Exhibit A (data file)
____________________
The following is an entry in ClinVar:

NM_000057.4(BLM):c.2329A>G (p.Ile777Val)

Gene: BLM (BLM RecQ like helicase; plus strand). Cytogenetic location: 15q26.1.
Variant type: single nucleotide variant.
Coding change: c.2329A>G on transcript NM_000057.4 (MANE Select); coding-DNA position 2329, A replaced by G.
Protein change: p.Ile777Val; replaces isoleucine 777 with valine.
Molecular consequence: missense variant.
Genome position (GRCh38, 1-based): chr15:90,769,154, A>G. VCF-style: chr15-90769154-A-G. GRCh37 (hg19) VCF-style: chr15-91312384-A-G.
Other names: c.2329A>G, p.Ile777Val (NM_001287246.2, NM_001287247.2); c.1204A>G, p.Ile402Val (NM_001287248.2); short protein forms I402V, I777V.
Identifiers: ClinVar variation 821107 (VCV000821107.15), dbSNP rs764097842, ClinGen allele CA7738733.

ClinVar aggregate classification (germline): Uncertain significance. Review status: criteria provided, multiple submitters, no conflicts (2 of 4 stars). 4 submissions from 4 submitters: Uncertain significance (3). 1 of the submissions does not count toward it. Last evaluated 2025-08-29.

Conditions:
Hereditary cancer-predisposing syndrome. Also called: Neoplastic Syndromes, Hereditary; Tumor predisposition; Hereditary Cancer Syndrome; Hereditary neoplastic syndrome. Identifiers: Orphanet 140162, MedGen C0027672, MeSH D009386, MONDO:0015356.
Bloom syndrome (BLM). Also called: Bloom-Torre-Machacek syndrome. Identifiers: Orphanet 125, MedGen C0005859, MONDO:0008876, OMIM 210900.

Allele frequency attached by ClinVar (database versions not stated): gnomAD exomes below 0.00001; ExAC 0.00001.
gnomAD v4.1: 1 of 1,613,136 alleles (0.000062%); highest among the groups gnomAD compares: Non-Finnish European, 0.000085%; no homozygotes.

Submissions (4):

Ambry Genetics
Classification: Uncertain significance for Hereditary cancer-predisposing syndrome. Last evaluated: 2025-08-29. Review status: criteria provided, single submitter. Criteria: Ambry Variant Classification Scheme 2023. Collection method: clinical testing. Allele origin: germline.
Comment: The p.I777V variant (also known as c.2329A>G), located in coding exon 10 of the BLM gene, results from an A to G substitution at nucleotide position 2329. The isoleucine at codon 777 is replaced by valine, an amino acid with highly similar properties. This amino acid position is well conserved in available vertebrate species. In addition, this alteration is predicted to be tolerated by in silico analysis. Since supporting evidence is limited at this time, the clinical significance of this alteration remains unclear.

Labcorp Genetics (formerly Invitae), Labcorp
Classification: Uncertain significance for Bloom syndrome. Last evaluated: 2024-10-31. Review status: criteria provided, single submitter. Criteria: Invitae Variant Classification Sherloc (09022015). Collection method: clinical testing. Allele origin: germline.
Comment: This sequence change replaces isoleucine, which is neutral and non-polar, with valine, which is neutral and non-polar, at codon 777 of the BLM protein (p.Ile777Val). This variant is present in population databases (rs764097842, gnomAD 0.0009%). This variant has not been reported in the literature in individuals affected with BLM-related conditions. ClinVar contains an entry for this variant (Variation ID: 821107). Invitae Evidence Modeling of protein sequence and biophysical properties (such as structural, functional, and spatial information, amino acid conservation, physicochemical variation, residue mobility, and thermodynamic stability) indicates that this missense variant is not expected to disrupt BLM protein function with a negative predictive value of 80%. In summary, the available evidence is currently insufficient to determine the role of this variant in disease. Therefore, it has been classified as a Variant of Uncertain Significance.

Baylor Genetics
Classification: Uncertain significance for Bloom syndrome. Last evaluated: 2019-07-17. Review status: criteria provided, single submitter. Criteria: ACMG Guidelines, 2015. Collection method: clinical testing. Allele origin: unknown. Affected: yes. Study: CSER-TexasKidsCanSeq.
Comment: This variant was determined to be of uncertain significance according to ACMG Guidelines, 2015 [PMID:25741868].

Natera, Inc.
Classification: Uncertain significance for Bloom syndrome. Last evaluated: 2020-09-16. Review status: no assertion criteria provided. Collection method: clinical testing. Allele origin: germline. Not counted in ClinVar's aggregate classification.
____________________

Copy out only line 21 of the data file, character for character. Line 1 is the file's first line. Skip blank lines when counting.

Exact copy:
Labcorp Genetics (formerly Invitae), Labcorp